Definition of cajole
- had to cajole them into going
- cajoled money from his parents
- cajoled himself with thoughts of escape
- —Robertson Davies
Theme music by Joshua Stamper ©2006 New Jerusalem Music/ASCAP
cajoled her into doing his laundry for him
These example sentences are selected automatically from various online news sources to reflect current usage of the word 'cajole.' Views expressed in the examples do not represent the opinion of Merriam-Webster or its editors. Send us feedback.
Cajole comes from a French verb, cajoler, which is all about cajoling, coaxing, and chattering. You might not think to associate "cajole" with "cage," but some etymologists theorize that "cajoler" is connected to not one but two words for "cage." One of them is the Anglo-French cage, from which we borrowed our own word cage. It comes from Latin cavea, meaning "cage." The other is the Anglo-French word for "birdcage," which is "gaiole." It's an ancestor of our word jail, and it derives from Late Latin caveola, which means "little cage." Anglo-French speakers had a related verb, "gaioler," which meant "to chatter like a jay in a cage." It's possible that "cajoler" is a combination of "gaioler" and "cage."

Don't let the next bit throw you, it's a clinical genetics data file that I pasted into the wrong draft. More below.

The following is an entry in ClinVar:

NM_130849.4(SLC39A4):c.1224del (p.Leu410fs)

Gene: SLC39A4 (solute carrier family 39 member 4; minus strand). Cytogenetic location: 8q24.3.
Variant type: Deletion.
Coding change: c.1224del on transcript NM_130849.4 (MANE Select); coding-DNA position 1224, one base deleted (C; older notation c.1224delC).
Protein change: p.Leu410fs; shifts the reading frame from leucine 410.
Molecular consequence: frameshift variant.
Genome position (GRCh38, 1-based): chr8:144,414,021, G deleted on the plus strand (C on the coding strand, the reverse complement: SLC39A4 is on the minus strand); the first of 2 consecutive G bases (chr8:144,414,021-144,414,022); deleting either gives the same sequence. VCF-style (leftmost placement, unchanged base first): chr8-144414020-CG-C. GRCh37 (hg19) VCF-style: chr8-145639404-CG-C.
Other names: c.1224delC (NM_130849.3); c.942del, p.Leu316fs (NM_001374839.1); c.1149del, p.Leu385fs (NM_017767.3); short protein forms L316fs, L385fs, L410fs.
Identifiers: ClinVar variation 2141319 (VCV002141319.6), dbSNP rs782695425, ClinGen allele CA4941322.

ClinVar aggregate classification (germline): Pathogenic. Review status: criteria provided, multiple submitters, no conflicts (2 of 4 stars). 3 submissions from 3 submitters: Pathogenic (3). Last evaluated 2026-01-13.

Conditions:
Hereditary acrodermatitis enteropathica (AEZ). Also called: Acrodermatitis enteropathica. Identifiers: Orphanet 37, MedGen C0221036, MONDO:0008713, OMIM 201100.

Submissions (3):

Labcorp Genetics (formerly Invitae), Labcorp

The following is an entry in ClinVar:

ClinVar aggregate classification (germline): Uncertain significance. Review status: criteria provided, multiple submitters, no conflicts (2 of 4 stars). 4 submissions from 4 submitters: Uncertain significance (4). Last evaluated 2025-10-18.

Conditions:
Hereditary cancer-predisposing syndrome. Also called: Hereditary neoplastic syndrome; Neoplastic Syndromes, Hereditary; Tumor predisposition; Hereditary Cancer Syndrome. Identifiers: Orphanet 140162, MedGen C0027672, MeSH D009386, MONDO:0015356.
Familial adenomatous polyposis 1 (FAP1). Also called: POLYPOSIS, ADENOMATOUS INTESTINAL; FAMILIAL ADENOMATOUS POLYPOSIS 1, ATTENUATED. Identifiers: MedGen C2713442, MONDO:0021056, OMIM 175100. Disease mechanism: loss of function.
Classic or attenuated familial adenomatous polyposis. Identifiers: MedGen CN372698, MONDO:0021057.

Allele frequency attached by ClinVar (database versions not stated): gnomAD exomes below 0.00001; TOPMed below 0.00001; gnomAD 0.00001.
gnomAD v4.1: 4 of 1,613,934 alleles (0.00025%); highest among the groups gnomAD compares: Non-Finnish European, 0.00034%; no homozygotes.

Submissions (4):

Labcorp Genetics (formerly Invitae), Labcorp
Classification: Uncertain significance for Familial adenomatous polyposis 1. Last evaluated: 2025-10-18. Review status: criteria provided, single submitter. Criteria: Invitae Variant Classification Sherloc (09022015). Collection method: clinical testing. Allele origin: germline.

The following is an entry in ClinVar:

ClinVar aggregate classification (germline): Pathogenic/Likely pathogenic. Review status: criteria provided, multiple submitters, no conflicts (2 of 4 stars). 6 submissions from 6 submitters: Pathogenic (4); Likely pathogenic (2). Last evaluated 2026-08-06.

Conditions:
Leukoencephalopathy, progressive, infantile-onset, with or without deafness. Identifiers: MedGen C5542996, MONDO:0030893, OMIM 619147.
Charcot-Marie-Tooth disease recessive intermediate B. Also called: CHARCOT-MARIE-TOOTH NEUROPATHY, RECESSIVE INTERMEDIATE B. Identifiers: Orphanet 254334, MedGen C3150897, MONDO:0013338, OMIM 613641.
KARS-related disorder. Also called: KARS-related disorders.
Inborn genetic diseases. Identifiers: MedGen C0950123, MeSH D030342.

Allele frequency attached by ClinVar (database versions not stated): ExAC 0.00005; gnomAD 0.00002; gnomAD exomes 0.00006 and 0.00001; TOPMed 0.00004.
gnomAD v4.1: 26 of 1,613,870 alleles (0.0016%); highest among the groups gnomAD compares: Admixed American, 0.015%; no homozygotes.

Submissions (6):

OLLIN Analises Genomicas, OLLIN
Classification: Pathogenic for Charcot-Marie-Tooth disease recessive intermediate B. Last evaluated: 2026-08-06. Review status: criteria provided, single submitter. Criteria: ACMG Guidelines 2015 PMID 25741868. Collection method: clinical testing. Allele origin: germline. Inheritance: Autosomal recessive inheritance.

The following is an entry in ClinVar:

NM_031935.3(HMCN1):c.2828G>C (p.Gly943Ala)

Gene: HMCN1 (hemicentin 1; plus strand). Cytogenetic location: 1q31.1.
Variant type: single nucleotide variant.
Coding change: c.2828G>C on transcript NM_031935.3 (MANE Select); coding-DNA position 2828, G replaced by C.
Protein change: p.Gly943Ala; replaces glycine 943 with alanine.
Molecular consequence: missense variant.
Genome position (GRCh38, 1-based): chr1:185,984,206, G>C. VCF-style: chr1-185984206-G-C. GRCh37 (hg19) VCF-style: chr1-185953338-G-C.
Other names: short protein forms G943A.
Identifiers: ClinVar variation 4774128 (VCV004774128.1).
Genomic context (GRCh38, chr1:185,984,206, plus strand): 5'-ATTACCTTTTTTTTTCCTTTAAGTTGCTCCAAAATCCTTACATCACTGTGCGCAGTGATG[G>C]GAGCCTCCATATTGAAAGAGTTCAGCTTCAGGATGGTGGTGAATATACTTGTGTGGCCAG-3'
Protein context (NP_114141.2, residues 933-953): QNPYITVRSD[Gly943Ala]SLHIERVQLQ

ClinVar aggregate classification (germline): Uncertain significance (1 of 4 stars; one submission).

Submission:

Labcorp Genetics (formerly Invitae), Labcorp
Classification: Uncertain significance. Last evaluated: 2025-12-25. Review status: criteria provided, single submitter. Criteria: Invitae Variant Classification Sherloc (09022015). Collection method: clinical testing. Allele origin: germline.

First Known Use: 1630See Words from the same year
What made you want to look up cajole? Please tell us where you read or heard it (including the quote, if possible).